Syn.—Xanthoxylum; Prickly Ash.
P. E.—Berries and bark.
N. H.—United States.
Properties: Stimulant, tonic, carminative.
Physiological action: Xanthoxylum stimulates the nerve centers and thus increases the functional activity of the different organs of the body. Has a tonic effect on the heart and will antagonize congestion and blood stasis. Its action on the capillaries is similar to that of belladonna but is much safer to use as there are no toxic effects from its use. When taken it causes a warmth and tingling, through the whole body.
Use: Stimulates the nerve centers and in this way increases the tone and functional activity of different organs of the body. It stimulates the heart, and capillary circulation and thus assists in overcoming congestion and blood stasis. We think of it where the circulation is sluggish, mucous membrane relaxed and there is general lack of nerve tone. In rheumatism as a gastro tonic, in atonic diarrhea and dysentery, colic, cholera morbus, Asiatic cholera, chronic atonic dyspepsia. Combined with hydrastis, it makes a valuable restorative in conditions of weakness, malnutrition, after debilitating fevers, diarrhea, dysentery, etc. It has a superior tonic influence upon the stomach and digestion and improves nutrition. A valuable remedy in chronic atonic dyspepsia.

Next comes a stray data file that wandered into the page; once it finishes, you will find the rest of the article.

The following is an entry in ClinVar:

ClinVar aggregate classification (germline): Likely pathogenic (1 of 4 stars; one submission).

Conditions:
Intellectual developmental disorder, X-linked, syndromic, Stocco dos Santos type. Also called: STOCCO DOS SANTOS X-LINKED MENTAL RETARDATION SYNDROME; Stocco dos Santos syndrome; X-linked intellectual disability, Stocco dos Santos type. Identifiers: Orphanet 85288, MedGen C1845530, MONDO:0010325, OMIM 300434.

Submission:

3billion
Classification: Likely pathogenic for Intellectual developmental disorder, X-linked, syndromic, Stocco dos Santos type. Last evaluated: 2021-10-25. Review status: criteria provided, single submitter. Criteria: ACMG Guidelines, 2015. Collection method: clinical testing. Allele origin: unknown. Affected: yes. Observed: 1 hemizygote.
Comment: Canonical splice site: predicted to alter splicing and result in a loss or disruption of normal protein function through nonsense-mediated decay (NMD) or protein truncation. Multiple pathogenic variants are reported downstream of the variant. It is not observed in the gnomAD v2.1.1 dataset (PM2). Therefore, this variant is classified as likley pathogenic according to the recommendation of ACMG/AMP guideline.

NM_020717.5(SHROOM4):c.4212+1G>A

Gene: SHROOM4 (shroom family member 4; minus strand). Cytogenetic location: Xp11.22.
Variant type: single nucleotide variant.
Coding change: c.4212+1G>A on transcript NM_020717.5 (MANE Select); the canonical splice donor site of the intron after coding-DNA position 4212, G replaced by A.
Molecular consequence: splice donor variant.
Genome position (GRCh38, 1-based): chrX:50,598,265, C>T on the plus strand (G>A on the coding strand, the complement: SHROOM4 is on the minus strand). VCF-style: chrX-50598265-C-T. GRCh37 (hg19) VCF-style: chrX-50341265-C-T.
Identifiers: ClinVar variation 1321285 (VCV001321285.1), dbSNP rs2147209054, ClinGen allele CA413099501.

The Materia Medica and Clinical Therapeutics, 1905, was written by Fred J. Petersen, M.D.